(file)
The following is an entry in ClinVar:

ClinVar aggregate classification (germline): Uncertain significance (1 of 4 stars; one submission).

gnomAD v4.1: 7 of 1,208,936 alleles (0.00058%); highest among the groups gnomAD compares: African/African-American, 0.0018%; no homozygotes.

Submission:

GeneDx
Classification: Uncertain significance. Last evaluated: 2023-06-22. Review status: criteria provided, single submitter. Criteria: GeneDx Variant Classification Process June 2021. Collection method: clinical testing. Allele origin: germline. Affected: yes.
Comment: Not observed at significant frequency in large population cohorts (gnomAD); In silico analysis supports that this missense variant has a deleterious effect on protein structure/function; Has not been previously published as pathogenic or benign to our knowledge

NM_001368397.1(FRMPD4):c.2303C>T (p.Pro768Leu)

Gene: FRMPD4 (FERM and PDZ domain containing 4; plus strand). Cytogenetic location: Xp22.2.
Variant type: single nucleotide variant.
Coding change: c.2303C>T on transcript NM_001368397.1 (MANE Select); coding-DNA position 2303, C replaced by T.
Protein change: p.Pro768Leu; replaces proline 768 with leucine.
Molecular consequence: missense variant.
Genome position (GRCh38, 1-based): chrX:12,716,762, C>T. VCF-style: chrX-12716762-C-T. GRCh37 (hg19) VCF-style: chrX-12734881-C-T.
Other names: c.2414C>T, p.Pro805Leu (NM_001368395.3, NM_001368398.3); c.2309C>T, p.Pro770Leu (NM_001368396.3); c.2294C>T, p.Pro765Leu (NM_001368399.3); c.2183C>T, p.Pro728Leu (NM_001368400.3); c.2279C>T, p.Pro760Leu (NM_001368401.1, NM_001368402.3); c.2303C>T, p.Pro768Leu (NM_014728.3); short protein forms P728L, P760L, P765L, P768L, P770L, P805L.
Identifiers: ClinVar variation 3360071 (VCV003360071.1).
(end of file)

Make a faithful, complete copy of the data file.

The following is an entry in ClinVar:

ClinVar aggregate classification (germline): Uncertain significance (1 of 4 stars; one submission).

gnomAD v4.1: 7 of 1,208,936 alleles (0.00058%); highest among the groups gnomAD compares: African/African-American, 0.0018%; no homozygotes.

Submission:

GeneDx
Classification: Uncertain significance. Last evaluated: 2023-06-22. Review status: criteria provided, single submitter. Criteria: GeneDx Variant Classification Process June 2021. Collection method: clinical testing. Allele origin: germline. Affected: yes.
Comment: Not observed at significant frequency in large population cohorts (gnomAD); In silico analysis supports that this missense variant has a deleterious effect on protein structure/function; Has not been previously published as pathogenic or benign to our knowledge

NM_001368397.1(FRMPD4):c.2303C>T (p.Pro768Leu)

Gene: FRMPD4 (FERM and PDZ domain containing 4; plus strand). Cytogenetic location: Xp22.2.
Variant type: single nucleotide variant.
Coding change: c.2303C>T on transcript NM_001368397.1 (MANE Select); coding-DNA position 2303, C replaced by T.
Protein change: p.Pro768Leu; replaces proline 768 with leucine.
Molecular consequence: missense variant.
Genome position (GRCh38, 1-based): chrX:12,716,762, C>T. VCF-style: chrX-12716762-C-T. GRCh37 (hg19) VCF-style: chrX-12734881-C-T.
Other names: c.2414C>T, p.Pro805Leu (NM_001368395.3, NM_001368398.3); c.2309C>T, p.Pro770Leu (NM_001368396.3); c.2294C>T, p.Pro765Leu (NM_001368399.3); c.2183C>T, p.Pro728Leu (NM_001368400.3); c.2279C>T, p.Pro760Leu (NM_001368401.1, NM_001368402.3); c.2303C>T, p.Pro768Leu (NM_014728.3); short protein forms P728L, P760L, P765L, P768L, P770L, P805L.
Identifiers: ClinVar variation 3360071 (VCV003360071.1).